Tuesday, April 29, 2008

Pessach In Mevasseret

I just got back from a fabulous Pessach in Israel with my children and grandchildren. We stayed in Mevasseret Zion and in a part of town populated by mostly Kurdish Jews. It was a different experience than staying at hotels in Yerushalaim and other larger cities. Here we were part of the general community and were able to experience living among the Israeli working class who have established themselves in the country. Our property owner was a simple Jew, a greengrocer in the Machne Yehudah Shuk. After talking to him a little, he disclosed that in the last six years he has not missed one day, except Shabbat, davening every morning at the Kotel.

I prayed at two local Shuls, both Sefardi. It was my first extensive experience among this friendly and warm group of our brethrens. I was impressed by the sincerity, simplicity, love and acceptance of each other. These were mostly hardworking people, taxi drivers, public employees and general workers that when met in the street would come across as secular. When they came into Shul they were transformed into sincere and dedicated Jews serving HKBH with all their soul and hearts. My Galut perceptions and sensitivities were completely shattered and I now understand the tremendous accomplishments of the Sefardi Rabbanim led by Rav Ovadyah Yosef. The voluminous Halachik compendium Yalkut Yosef, a compilation of ROY’s rulings written by one of his sons, is found in every home and Beit Knesset. It has been accepted as the Halacha by the whole population to an incredible level. His emissaries come periodically to each Shul and give short topical speeches and offer Shiurim. Our Chareidi leaders with their ridiculous and divisive pronouncements should take note and learn what Deracheiha Darchei Noam means.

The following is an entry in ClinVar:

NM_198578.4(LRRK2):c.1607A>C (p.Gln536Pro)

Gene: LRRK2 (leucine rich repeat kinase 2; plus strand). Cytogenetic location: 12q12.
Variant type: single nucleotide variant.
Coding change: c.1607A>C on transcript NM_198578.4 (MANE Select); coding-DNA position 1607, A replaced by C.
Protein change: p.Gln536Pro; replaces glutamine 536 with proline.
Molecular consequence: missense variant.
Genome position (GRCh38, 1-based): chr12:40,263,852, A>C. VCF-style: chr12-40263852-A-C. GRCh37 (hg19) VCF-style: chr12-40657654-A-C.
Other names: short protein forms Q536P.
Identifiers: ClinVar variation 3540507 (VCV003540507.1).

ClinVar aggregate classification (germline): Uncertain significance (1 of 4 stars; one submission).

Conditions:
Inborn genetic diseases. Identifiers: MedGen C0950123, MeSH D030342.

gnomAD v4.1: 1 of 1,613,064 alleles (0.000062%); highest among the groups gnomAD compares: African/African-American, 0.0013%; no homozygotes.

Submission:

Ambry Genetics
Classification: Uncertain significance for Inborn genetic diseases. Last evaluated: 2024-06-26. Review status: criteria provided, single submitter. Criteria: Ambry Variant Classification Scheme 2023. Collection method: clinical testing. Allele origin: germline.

It was an exhilarating experience and a great eye opener.


  1. Welcome back...I hope you'll check out some of my Pesah posts when you have a chance. Your feedback is always appreciated.

  2. RJM,

    I have started looking at them and they seem quite interesting. What you write though cannot be absorbed in a cursory read. It requires thought and focus. I will comment as I go through the posts carefully over the next days. Keep up the good work and thanks for returning after such long hibernation!

  3. I loved Mevesert when I lived there for a year.

    And I agree with what you said, I often wish I could convert to being sefardi.